Evil Developers Threaten Something Dancing Teens Love…zzzzzz

The upcoming movie Step Up 4 tells the story of a group of teen dancers who…take a guess…stage a big dance number to save their neighborhood from the predations of a developer.

Most bad movies are bad in the same way. Bad horror movies almost always need someone get killed by investigating a scary noise, preferably just after having sex. Bad cop thrillers have to have a police captain tell the protagonist that he’s a good cop who lets his emotions get in the way. Most bad 80s teen sex comedies involve a pack of silly twerps trying to sneak into a breast exposure festival in Florida or California. The associations are natural: horror movies sort of have to have killers and scary noises,  cop movies often revolve around troubled cops, and teen sex comedies focus on boobs.

But what is the deal with bad dance movies and evil developers? How did they become the go-to villains in so many dance plots (Breakin’, Breakin’ 2, The Forbidden Dance, Step Ups 3 and 4)? Real dancers don’t often spend their time entangled with the affairs of real estate developers, except once in a while as trophy dates. Nor do I remember a time when tightly choreographed dance numbers actually saved a threatened building/neighborhood/habitat. I grant that a big dance number allows for a better climax than could be achieved in Historical Preservation Society Gets An Injunction Under Municipal Zoning Code NE-1240J: The Motion Picture, and I can even a dance contest saving one building in one movie. But how did dancing-as-developer-scourge survive as a trope in dance features long enough to become a cliche?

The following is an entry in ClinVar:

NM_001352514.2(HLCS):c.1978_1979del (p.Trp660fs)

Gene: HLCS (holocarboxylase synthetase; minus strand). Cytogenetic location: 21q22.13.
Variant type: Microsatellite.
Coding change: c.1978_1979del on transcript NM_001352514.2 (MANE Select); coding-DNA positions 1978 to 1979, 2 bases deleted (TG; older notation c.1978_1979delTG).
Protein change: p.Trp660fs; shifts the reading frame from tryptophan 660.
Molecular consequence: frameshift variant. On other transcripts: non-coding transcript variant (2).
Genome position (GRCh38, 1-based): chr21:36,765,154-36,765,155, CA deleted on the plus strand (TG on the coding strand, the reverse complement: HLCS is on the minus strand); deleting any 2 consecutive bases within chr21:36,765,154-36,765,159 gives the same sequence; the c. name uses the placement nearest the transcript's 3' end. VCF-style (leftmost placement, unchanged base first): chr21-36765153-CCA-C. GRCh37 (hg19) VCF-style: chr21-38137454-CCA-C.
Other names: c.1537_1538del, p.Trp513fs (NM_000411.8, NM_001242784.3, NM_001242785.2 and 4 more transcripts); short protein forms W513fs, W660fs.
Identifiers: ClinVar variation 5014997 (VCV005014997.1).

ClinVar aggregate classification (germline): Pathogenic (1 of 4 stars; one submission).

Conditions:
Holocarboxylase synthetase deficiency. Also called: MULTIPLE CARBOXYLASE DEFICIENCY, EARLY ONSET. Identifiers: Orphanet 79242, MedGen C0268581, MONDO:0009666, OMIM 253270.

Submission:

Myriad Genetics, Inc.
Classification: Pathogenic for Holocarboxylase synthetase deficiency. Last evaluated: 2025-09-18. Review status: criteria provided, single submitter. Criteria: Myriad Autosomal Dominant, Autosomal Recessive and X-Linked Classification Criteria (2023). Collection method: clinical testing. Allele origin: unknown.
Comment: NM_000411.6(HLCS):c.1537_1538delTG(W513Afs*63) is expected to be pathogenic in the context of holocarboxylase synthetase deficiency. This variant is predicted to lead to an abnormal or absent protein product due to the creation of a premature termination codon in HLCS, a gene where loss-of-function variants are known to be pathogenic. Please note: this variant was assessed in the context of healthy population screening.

If anyone has an answer, put it in comments. In the meantime, the skipsters at the AVClub do us all a service by listing ten ways to make better dance movies than the ones we’re getting. Among their suggestions: talk to real dancers, expand beyond dance prodigies, and dump the developers.

 

 

Leave a Reply

Fill in your details below or click an icon to log in:

WordPress.com Logo

You are commenting using your WordPress.com account. Log Out / Change )

Twitter picture

You are commenting using your Twitter account. Log Out / Change )

Facebook photo

You are commenting using your Facebook account. Log Out / Change )

Google+ photo

You are commenting using your Google+ account. Log Out / Change )

Connecting to %s